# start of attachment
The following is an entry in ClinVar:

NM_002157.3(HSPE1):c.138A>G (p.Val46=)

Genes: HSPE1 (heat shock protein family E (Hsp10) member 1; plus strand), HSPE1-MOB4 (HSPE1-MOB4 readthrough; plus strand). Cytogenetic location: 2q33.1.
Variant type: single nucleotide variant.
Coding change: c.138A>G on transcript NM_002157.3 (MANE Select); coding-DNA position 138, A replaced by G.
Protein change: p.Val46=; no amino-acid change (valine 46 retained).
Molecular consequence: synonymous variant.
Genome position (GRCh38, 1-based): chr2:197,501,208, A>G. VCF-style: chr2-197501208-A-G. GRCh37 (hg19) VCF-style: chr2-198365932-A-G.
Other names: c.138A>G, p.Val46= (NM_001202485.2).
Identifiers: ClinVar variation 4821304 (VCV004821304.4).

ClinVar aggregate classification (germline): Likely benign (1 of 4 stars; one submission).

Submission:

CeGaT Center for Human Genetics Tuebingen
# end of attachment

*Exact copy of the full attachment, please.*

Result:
The following is an entry in ClinVar:

NM_002157.3(HSPE1):c.138A>G (p.Val46=)

Genes: HSPE1 (heat shock protein family E (Hsp10) member 1; plus strand), HSPE1-MOB4 (HSPE1-MOB4 readthrough; plus strand). Cytogenetic location: 2q33.1.
Variant type: single nucleotide variant.
Coding change: c.138A>G on transcript NM_002157.3 (MANE Select); coding-DNA position 138, A replaced by G.
Protein change: p.Val46=; no amino-acid change (valine 46 retained).
Molecular consequence: synonymous variant.
Genome position (GRCh38, 1-based): chr2:197,501,208, A>G. VCF-style: chr2-197501208-A-G. GRCh37 (hg19) VCF-style: chr2-198365932-A-G.
Other names: c.138A>G, p.Val46= (NM_001202485.2).
Identifiers: ClinVar variation 4821304 (VCV004821304.4).

ClinVar aggregate classification (germline): Likely benign (1 of 4 stars; one submission).

Submission:

CeGaT Center for Human Genetics Tuebingen